Senate rejects proposal for military authorizations to expire every two years

Todd Young, Tim Kaine
Sen. Todd Young, R-Ind., center, and Sen. Tim Kaine, D-Va., right, are joined by representatives of the American Legion as they speak to reporters about ending the authorization for use of military force enacted after the Sept. 11, 2001 terrorist attacks, at the Capitol in Washington, Thursday, March 16, 2023. Senators voted 68-27 Thursday to move forward with a bill to repeal the 2002 measure that authorized the March 2003 invasion of Iraq and a 1991 measure that sanctioned the U.S.-led Gulf War to expel Iraqi leader Saddam Hussein’s forces from Kuwait. (AP Photo/J. Scott Applewhite) J. Scott Applewhite/AP

Senate rejects proposal for military authorizations to expire every two years

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Senate lawmakers rejected a proposal to require military authorizations to sunset every two years, declining to attach the rule to a bipartisan bill that would bring an official end to the Gulf and Iraq wars. 

The amendment, introduced by Sen. Mike Lee (R-UT), would require all war authorizations to expire after two years unless extended by lawmakers through a vote. Lawmakers voted against the proposal with a 19-76 vote, falling well below the 60-vote threshold needed to include the amendment with the full bill. 

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“By passing my amendment, we have the opportunity to ensure that all Americans have a voice in matters of war and peace. For decades, presidents of both parties have used authorizations for the use of military force to conduct military operations without meaningful oversight or accountability to Congress,” Lee said on the Senate floor. “Would my amendment hinder military planning or weaken our national security posture? To the contrary, it would induce a proactive approach rooted in the present day and time.”

The vote comes as lawmakers debate repealing the authorizations for the use of military force passed in 1991 and 2002 that paved the way for the United States to get involved in the wars. Repealing the authorizations would not disrupt current operations in the Middle East, nor would it prevent the U.S. from initiating a military response to future threats.

The Senate voted to begin debate on the bipartisan bill last week, teeing up the legislation for a final vote in the coming days.

Senators submitted 41 amendments to be considered alongside the legislation, with Lee’s proposal marking the third to be rejected by the upper chamber. Lawmakers shot down two other proposed amendments earlier this week, including one provision that sought to repeal the 2001 war authorization that was initiated in response to the 9/11 terrorist attacks.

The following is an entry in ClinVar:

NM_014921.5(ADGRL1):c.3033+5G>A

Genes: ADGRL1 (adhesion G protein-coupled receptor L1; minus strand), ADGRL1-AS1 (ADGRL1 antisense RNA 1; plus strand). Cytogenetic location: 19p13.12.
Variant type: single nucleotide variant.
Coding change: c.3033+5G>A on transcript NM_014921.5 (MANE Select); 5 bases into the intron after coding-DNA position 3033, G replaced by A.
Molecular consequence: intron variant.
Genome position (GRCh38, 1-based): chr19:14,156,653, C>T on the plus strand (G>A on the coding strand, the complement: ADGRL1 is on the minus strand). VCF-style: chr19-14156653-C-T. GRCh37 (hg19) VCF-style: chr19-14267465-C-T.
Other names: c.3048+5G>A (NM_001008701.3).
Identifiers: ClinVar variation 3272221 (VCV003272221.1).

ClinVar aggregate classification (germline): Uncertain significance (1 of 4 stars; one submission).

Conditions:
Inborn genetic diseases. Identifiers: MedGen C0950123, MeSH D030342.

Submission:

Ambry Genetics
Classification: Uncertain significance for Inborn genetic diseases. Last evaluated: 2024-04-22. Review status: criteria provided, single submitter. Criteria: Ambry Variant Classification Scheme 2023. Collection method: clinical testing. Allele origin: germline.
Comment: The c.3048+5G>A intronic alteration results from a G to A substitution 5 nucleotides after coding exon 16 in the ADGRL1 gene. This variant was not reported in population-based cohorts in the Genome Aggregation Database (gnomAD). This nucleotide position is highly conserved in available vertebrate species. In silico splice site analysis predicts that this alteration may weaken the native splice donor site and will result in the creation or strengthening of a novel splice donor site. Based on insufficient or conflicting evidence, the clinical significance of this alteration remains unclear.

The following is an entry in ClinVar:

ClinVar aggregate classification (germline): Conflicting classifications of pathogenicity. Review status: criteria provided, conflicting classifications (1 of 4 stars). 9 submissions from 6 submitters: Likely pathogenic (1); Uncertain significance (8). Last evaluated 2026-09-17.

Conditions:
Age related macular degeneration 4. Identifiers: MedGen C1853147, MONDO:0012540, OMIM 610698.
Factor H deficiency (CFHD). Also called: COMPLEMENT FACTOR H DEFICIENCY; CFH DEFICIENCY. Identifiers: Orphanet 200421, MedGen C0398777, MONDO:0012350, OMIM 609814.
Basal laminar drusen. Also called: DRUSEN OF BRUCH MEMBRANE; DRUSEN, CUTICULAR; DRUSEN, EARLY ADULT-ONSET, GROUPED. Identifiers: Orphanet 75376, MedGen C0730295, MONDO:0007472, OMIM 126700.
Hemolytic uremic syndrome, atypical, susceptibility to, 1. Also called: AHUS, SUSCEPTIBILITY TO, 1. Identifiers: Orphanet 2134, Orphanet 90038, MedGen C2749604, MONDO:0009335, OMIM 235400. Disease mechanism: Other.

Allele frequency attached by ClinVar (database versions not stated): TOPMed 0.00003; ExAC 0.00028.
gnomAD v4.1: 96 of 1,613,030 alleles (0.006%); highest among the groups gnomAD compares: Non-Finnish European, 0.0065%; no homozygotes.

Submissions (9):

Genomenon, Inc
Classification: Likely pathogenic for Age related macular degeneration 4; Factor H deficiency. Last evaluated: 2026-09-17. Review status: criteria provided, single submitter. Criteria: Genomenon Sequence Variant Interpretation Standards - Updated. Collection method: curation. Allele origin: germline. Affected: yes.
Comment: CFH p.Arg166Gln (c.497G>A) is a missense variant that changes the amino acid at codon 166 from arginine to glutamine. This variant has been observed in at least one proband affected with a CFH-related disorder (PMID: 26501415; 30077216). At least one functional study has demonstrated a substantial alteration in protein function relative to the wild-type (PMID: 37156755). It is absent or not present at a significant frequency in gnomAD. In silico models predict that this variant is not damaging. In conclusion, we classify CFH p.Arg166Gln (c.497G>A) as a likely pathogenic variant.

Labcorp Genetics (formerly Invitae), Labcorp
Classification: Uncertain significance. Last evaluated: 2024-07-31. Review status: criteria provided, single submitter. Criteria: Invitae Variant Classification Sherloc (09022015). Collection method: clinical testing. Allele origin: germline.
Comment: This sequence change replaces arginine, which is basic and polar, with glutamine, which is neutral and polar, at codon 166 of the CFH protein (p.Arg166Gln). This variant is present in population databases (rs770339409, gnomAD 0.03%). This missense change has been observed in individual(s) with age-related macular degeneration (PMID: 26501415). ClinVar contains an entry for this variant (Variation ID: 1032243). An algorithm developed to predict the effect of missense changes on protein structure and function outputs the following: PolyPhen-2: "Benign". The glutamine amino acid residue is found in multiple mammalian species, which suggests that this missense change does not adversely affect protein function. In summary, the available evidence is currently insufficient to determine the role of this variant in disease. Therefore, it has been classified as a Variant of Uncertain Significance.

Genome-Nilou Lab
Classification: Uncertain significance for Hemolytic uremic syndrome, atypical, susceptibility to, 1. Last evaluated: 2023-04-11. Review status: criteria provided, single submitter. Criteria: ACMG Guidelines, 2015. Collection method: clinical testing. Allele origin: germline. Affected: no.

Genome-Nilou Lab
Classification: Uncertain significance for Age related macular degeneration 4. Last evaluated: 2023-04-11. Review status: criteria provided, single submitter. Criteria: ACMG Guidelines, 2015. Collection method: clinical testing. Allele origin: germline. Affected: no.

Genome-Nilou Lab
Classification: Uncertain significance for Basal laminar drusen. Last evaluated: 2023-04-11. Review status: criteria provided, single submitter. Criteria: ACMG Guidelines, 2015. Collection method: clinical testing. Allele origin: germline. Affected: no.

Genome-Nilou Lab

“I offered the U.S. Senate a chance to repeal the 9/11 2001 Authorization for War to reclaim our constitutional power and send a message to the world that we are a nation of peace,” said Sen. Rand Paul (R-KY), who introduced the amendment. “We should have risen above symbolism and repealed the 9/11 authorization for war and shown our respect for the Constitution, our fealty to the rule of law, and our sincere desire that peace, not perpetual war, be our legacy.”

The vote to disapprove of repealing the 2001 law was not unexpected. Sen. Tim Kaine (D-VA), who introduced the full legislation to repeal the 1991 and 2002 AUMFs, told reporters last week that such a proposal “wouldn’t get the votes.” However, lawmakers on both sides of the aisle have indicated support for repealing and replacing the 2001 AUMF in future legislation

The Senate is expected to continue debate throughout the week, with Democratic leaders hoping to hold a final vote on the legislation sometime before Easter, according to Senate Majority Leader Chuck Schumer (D-NY). Kaine and Sen. Todd Young (R-IN), who co-wrote the bill, told reporters they expect at least 70 senators to vote in favor of the bill when it comes to the floor for a full vote.

“The bigger the margin we get [in the Senate], the better the chances are [in the House],” Kaine told the Washington Examiner last week. “The bipartisan co-sponsors in the House are pretty ideologically broad, so that’s going to be helpful with the speaker.”

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The bill would then head to the House, where it’s unclear whether House Speaker Kevin McCarthy (R-CA) will agree to bring it up for a vote. The Republican leader didn’t support the legislation in the last Congress, but he expressed support for the legislation at a GOP conference over the weekend.

President Joe Biden has also backed the bill, releasing an endorsement ahead of the procedural vote last week.

© 2023 Washington Examiner

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